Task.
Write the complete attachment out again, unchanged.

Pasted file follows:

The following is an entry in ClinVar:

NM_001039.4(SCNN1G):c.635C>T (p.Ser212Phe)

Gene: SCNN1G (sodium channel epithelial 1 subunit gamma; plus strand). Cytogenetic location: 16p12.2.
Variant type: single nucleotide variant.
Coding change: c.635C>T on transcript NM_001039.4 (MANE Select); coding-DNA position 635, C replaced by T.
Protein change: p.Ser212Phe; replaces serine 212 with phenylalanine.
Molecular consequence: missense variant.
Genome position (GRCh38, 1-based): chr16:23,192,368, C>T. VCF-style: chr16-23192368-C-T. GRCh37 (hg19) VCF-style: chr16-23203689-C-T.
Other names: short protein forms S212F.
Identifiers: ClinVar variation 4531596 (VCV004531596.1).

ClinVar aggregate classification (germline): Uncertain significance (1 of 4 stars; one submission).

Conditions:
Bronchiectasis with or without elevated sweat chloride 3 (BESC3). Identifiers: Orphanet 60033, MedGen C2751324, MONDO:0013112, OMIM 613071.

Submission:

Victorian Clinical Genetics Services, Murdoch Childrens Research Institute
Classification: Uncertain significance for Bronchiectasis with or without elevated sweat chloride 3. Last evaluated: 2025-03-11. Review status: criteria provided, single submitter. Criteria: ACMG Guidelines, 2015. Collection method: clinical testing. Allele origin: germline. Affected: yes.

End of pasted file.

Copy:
The following is an entry in ClinVar:

NM_001039.4(SCNN1G):c.635C>T (p.Ser212Phe)

Gene: SCNN1G (sodium channel epithelial 1 subunit gamma; plus strand). Cytogenetic location: 16p12.2.
Variant type: single nucleotide variant.
Coding change: c.635C>T on transcript NM_001039.4 (MANE Select); coding-DNA position 635, C replaced by T.
Protein change: p.Ser212Phe; replaces serine 212 with phenylalanine.
Molecular consequence: missense variant.
Genome position (GRCh38, 1-based): chr16:23,192,368, C>T. VCF-style: chr16-23192368-C-T. GRCh37 (hg19) VCF-style: chr16-23203689-C-T.
Other names: short protein forms S212F.
Identifiers: ClinVar variation 4531596 (VCV004531596.1).

ClinVar aggregate classification (germline): Uncertain significance (1 of 4 stars; one submission).

Conditions:
Bronchiectasis with or without elevated sweat chloride 3 (BESC3). Identifiers: Orphanet 60033, MedGen C2751324, MONDO:0013112, OMIM 613071.

Submission:

Victorian Clinical Genetics Services, Murdoch Childrens Research Institute
Classification: Uncertain significance for Bronchiectasis with or without elevated sweat chloride 3. Last evaluated: 2025-03-11. Review status: criteria provided, single submitter. Criteria: ACMG Guidelines, 2015. Collection method: clinical testing. Allele origin: germline. Affected: yes.